The Abstinent Man
I kind of fell into it by accident.
Abstinence, I mean, or “celibacy” (as I, and others, sometimes jokingly called it). It was abstinence though. I recently learned the difference between those two terms. Abstinence just means not having sex for – usually extended – periods of time; Celibacy is considered more of a ‘for life’ sort of thing. Think of a boxer in the two weeks before a prizefight versus, say, a priest.
Although sometimes, I went without for so long that it felt like I was the latter.
When I agreed to write this, I was asked whether I wanted my submission to be anonymous. I didn’t see the point. Not having sex was never something I was ashamed of. Quite the opposite, in fact: It gave me sense of satisfaction. I was defying the media’s stereotype of the sex-fueled, 20-something male. I felt monastic, like I was successfully fighting a temptation that most of my peers couldn’t resist.
What I was resisting was not just having sex, but trying to have sex. The chase. The hunt. Because as a male I am, of course, the predator, and all those unsuspecting females out there, my prey.
Abstinence started for me as a rejection of the whole idea of going out to a bar to “get laid.” In my early twenties, this was something people were often doing. I went through university with all male housemates, and was often urged to join the pack: “Dude, we’re going out and we’re gonna get you laid!” is how the night would begin. And, “Dude, you’re a lost cause,” is how it would usually end.
I let down many a wingman in my time.
It may sound at this point like I’m making excuses. Maybe nobody wanted to have sex with me, and I’m choosing to believe that I somehow had a choice in the matter. Without sounding too arrogant though, I think that I could have found people who wanted to have sex with me if I tried. I just didn’t care to try.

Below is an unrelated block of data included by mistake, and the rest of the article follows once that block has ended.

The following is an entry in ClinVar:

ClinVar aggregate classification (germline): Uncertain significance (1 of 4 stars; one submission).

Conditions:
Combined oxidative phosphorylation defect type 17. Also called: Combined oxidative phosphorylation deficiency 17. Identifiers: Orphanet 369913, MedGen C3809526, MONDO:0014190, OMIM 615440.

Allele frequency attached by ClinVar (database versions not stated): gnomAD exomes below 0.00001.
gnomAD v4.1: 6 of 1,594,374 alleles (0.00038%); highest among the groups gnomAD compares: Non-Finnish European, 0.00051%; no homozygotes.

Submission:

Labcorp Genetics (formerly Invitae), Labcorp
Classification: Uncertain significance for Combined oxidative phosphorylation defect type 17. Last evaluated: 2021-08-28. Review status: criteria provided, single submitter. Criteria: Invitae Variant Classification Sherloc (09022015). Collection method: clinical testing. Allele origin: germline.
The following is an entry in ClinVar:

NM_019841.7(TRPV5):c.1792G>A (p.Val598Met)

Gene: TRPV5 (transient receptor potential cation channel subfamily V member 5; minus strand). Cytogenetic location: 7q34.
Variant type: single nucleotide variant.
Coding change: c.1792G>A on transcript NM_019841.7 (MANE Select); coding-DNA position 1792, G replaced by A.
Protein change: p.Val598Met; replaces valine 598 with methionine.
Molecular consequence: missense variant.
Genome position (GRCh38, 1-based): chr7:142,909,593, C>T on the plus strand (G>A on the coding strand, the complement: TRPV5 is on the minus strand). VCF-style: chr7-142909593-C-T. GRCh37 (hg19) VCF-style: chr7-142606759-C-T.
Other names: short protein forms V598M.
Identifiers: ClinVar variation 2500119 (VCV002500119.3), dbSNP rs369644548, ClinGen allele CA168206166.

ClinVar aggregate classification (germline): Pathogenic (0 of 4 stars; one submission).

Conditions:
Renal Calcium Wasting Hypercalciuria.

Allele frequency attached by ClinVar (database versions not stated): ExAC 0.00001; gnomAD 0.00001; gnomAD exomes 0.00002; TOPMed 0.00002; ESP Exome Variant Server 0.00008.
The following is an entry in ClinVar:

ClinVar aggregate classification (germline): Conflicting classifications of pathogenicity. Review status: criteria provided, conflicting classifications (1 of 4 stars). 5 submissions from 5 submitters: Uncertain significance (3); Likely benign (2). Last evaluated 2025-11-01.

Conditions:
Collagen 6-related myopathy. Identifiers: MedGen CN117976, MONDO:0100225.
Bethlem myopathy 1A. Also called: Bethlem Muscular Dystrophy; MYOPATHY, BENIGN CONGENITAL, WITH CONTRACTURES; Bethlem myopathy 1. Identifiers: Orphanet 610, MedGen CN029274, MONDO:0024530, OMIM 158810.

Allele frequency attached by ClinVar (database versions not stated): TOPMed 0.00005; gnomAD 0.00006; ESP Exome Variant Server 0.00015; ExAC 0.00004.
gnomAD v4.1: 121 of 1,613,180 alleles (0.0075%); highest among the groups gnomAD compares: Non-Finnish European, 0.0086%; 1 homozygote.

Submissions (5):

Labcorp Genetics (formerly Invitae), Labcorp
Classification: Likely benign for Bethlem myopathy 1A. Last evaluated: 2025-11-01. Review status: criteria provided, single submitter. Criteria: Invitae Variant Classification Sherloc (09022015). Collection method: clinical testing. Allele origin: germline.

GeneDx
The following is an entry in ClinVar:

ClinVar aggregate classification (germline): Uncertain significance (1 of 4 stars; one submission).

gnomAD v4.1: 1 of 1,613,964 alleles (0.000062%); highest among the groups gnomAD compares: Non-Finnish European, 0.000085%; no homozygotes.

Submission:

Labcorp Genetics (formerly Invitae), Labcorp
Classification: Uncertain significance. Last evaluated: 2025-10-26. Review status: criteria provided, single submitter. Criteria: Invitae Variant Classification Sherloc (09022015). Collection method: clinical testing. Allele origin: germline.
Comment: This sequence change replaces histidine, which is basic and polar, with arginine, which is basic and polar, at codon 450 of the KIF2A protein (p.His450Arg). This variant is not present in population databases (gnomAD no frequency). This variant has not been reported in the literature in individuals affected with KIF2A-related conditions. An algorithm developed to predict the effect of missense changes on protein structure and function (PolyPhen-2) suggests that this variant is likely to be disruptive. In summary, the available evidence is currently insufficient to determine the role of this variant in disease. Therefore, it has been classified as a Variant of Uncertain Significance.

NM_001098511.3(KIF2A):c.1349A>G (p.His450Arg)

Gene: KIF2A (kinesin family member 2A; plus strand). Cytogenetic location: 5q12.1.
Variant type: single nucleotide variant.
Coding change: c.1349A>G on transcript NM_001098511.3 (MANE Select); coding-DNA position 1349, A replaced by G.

For the record, I enjoy sex immensely. Good sex is maybe the best feeling a person can have. I don’t have any weird hang ups about it. I didn’t lose my virginity in some shitty or traumatic way that turned me off the whole experience. But when, after a year, I got out of a relationship with the first and only girl I’d ever slept with, I suddenly had no easy access to it–so I just stopped having sex altogether.
At first, I began a pattern of having sex every six to nine months or so. I found that the longer I went without, the easier it became. Having bad sex (which, it could be argued, is worse than no sex at all) also made it easier. And I was having bad sex. One night stands will usually do that.
As I got tired of sleeping with acquaintances and semi-strangers from the bar scene, the abstinence intervals increased in length. The longest approached three years. At that point, not having sex just becomes a part of who you are. If it seems weird to define yourself by a negative, compare it to someone who doesn’t drink. Like drinking, sex is something else society tacitly expects you to do, unless you have a real, most likely religious, excuse not to.
I’m not currently abstaining right now. Instead, I’m having the kind of sex that makes me think I must have been crazy to go so long without it. The long droughts weren’t forever, and the current time of plenty won’t last forever. I may, in the future, go a long time without–maybe three years, maybe even more. Or I may not.
Just like I am not ashamed of whether I’m having sex or not, whether I’m going to have it in the future is just not something I worry about.
[Contributed by: Mark Corbett]